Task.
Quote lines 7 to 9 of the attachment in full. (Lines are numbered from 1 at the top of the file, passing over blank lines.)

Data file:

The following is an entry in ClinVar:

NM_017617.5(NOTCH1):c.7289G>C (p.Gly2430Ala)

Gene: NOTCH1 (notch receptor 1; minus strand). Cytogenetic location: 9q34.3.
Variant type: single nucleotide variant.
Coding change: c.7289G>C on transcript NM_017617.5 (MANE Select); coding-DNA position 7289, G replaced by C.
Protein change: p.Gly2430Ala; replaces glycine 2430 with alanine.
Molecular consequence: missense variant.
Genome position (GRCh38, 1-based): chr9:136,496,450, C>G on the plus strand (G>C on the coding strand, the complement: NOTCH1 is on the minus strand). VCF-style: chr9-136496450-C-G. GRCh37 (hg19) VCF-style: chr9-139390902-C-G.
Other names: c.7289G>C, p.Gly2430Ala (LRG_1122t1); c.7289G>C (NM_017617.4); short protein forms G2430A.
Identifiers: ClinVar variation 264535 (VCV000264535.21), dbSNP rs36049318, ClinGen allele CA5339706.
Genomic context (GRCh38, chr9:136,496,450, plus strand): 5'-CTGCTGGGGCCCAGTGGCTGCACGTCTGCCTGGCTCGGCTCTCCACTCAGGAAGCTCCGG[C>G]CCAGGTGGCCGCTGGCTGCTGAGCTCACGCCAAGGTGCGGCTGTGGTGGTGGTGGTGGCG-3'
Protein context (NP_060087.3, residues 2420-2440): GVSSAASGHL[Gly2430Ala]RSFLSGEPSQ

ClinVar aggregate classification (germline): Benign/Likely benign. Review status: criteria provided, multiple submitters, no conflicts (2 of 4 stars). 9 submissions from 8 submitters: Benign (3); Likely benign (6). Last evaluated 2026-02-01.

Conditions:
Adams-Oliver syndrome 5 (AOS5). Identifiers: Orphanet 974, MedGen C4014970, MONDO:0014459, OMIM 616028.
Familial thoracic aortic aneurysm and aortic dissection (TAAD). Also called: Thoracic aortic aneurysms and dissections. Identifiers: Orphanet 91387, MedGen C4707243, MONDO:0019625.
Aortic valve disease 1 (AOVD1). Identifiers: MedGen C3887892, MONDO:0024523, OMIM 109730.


Molecular consequence: missense variant.
Genome position (GRCh38, 1-based): chr9:136,496,450, C>G on the plus strand (G>C on the coding strand, the complement: NOTCH1 is on the minus strand). VCF-style: chr9-136496450-C-G. GRCh37 (hg19) VCF-style: chr9-139390902-C-G.
Other names: c.7289G>C, p.Gly2430Ala (LRG_1122t1); c.7289G>C (NM_017617.4); short protein forms G2430A.